COS-018_coverart-300x298The Cultures of Soul compilation was a collaborative effort between me and Jeff from the label. He took the initiative and the financial risk, so in terms of the choice of songs he rightfully had the final say. I would not have necessary made the same selection but I like that Jeff could make that choice. It’s a real thrill to see this thing materialise after years of work. I’m just grateful for the opportunity to help share this music.

WTM – You’ve helped track down some SA artists for other labels to reissue – any plans in store with the artists you compiled?

I am hoping to start re-issuing some artists on my own label in the near future. There is plenty of potential to expand on the artists featured on the CoS compilation, but there’s also a huge amount of other music, particularly from later in the 80s and the early 90s too. I am working with some of the old labels and producers to try get this music out there again.

V.O. was re-issued by Invisible City from Canada. I helped them by introducing them to the guy who owns the rights to the music in order to license it legally.

Invisible City resissue

Invisible City reissue

V.O. was a studio project, so the producer Eddie Magwaza was the main guy behind it, not the performers. But he died a few years after the album’s release in 1990, with no next of kin. In cases like this (and most others) it’s easier to license via what remains of the labels and publishers.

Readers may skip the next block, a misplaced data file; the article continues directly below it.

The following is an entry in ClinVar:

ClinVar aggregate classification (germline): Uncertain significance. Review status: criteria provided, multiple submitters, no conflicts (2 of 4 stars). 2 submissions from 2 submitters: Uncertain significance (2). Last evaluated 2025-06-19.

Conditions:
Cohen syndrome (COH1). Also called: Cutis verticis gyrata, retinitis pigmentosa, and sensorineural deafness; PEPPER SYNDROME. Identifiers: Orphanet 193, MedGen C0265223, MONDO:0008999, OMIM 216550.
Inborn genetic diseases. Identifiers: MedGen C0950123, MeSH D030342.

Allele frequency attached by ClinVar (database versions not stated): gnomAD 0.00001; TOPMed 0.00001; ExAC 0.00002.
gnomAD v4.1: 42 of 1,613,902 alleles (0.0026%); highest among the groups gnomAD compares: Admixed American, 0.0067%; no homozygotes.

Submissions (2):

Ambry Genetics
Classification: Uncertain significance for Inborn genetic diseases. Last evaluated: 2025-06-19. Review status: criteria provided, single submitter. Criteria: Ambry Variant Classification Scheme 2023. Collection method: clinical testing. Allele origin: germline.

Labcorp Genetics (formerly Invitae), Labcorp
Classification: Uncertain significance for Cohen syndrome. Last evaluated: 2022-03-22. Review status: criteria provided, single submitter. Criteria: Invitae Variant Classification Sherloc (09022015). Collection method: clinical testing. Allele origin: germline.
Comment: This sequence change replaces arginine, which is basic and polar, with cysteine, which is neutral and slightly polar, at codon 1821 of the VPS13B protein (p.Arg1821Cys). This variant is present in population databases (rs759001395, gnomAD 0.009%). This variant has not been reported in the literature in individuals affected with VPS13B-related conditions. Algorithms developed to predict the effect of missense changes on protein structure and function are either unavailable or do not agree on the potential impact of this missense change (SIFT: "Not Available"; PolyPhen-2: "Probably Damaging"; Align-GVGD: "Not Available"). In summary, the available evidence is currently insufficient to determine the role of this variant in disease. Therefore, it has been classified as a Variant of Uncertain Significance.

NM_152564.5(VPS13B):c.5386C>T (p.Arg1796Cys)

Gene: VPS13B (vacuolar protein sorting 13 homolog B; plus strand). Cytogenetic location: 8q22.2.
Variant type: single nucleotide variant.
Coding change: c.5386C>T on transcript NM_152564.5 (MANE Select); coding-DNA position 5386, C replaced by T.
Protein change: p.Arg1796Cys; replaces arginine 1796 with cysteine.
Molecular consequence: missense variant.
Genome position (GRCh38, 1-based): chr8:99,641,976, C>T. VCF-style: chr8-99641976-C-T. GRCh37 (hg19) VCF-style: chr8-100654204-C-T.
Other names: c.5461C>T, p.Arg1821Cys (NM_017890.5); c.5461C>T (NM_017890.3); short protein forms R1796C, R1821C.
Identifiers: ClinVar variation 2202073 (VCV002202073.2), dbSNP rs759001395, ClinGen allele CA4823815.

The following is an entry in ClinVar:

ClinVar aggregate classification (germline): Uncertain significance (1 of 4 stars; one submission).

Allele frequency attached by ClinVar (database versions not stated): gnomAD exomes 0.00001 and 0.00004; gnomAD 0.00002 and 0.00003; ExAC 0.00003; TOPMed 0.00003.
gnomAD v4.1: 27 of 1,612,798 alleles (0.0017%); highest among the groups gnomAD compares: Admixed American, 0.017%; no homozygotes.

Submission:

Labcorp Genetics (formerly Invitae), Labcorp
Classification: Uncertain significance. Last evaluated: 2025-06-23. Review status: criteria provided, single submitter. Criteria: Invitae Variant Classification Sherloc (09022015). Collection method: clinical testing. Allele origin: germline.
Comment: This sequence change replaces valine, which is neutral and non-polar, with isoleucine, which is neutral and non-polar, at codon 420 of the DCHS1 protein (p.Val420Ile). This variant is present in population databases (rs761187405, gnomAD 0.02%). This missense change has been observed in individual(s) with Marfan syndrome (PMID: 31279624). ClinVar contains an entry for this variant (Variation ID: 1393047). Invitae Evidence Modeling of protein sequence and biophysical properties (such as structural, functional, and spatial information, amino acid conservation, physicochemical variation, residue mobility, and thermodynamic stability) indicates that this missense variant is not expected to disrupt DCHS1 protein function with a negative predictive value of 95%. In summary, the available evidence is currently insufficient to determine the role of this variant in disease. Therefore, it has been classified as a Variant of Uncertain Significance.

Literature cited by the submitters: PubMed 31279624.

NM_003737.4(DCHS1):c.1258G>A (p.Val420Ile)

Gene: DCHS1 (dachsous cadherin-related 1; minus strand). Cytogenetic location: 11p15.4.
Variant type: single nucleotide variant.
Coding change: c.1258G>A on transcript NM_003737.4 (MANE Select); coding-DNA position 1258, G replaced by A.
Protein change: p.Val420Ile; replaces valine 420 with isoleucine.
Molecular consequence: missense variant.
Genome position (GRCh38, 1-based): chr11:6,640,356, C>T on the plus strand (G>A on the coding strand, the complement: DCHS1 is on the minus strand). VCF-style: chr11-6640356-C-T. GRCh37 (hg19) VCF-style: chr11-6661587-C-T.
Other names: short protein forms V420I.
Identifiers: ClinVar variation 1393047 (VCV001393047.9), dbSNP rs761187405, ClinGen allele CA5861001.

Original LP

Original LP

WTM – Where do you go digging? Where have you found the best records?

Digging has taken me all over the place. In South Africa there aren’t a lot of record stores so one needs to look elsewhere, and develop relationships with people from the industry back then.

It depends what you mean by best – the best quality records are the sealed deadstock that I get from the old labels and one or two other suppliers. Some of the rarer stuff like my kwaito records have come from private collections, although the quality is not always great.

studio-k-1Some of my favourite albums I’ve actually picked up in Europe and not in South Africa, like Hugh Masekela or Sakhile. Since I’ve started selling records, first online and then from my store in Joburg, it’s been about trying to find multiple copies, not just digging for one elusive record. There are so many great labels doing amazing reissues too, showcasing all kinds of obscure African music, which I’m trying to make available to people in South Africa.

WTM – What have you got coming up?

Preparing a compilation of bubblegum sounds from the late 80s on Rush Hour.

WTM – Where are your gigs on your forthcoming tour?

Thurs 10 Nov – Boiler Room
Fri 11 Nov – NTS Radio, the DoYou Breakfast Show with Charlie Bones, 10am-12pm
Sat 12 Nov – Good Block 4th Birthday at The Brewhouse, London (More info here:  https://www.residentadvisor.net/event.aspx?883185)okapi-joziburg

Tues 15 Nov – Patterns, Brighton
Fri 18 Nov – Bottom Shelf, Outlaws Yacht Club, Leeds

Thurs 24 Nov – Bar, Rotterdam
Fri 25 Nov – Banana Hill at The Harley, Sheffield
Sat 26 Nov – Loosen Up at Rum Shack,  Glasgow
Sun 27 Nov – Paradise Palms, Edinburgh

I’m still available for bookings, especially outside London (Manchester) so if any promoters are interested they can just email me at djokapi@gmail.com

Check out the Afro-Synth blog here